The Importance of Community in Parenting

The Importance of Community in Parenting

The concept of Free Range Parenting has gotten quite a bit of attention lately, perhaps in response to years of coverage of Helicopter Parenting. But instead of championing one practice over another, I wonder if we can turn the conversation from helicopter vs free-range parenting to building community. There are a lot of articles out there that question parent decision-making. It’s easy to judge after the fact, but harder to help parents think about how to make informed decisions initially. Tracy Cutchlow suggests, that instead of judging other parents, we should reach out to each other and develop a strong community to raise our children.

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Got Gratitude?

Got Gratitude?

According to psychologists Robert Emmons and Michael McCullough, gratitude can actually improve your physical health and mental alertness. And if that doesn’t convince you, they also suggest people who express gratitude also are more likely to offer emotional support to others. It sounds like a win-win, so why not give it a try?

Truly give thanks. The art of gratitude is acknowledging and offering. The first step is understanding what you have to be grateful for and the second step is offering the thanks. Whenever possible share the thanks with someone if they play a part in what you are grateful for. Now is as good a time as ever to start or reinvigorate a practice of gratitude for yourself and also with your family. Here are some tips to help you:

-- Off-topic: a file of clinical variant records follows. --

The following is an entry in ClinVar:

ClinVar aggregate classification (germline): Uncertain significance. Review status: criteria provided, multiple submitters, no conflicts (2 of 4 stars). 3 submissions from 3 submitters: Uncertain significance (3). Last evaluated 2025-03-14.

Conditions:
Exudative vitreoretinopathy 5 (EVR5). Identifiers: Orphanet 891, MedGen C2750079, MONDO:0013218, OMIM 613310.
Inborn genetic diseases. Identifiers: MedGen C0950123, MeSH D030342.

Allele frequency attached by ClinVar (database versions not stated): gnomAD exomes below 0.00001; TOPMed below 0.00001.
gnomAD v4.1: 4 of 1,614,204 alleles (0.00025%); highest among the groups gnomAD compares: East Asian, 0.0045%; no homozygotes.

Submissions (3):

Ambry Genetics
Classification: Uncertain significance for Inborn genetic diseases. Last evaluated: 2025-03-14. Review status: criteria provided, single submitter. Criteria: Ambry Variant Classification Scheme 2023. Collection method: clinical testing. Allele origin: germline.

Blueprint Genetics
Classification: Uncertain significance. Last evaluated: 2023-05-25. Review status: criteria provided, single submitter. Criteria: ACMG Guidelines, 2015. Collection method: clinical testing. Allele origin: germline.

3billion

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Using Reflection for a Positive Spin on Parenting

Using Reflection for a Positive Spin on Parenting

It’s easy to hear criticisms of parenting. We hear them in our everyday lives, literally walking down the street, “Do you think your baby is hungry? Is that why she’s crying?” We hear them on the television when reporters highlight the most recent “shocking” story of a parent letting their kid walk to the park or bus stop alone. We can even hear them from our friends who unintentionally (or even intentionally) judge us for allowing our kids to watch too much TV or have a smartphone.

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My Kids Are on the World Wide Web...Now What???

My Kids Are on the World Wide Web...Now What???

My teens begged for Instagram accounts. Then it was Facebook. And then Snapchat. And new apps continue to appear with great frequency. I resisted for quite some time. Isn’t a phone enough? I knew that once they signed up I would have to be super vigilant and get involved. It wasn’t that I was nervous about them entering the world of social media (I was, but the fear wasn’t stopping me), but I was not sure I had the bandwidth for one more thing. The edtech expert in me knows that in order to help kids develop a filter for right and wrong and appropriate and inappropriate, I would need to jump in with them.

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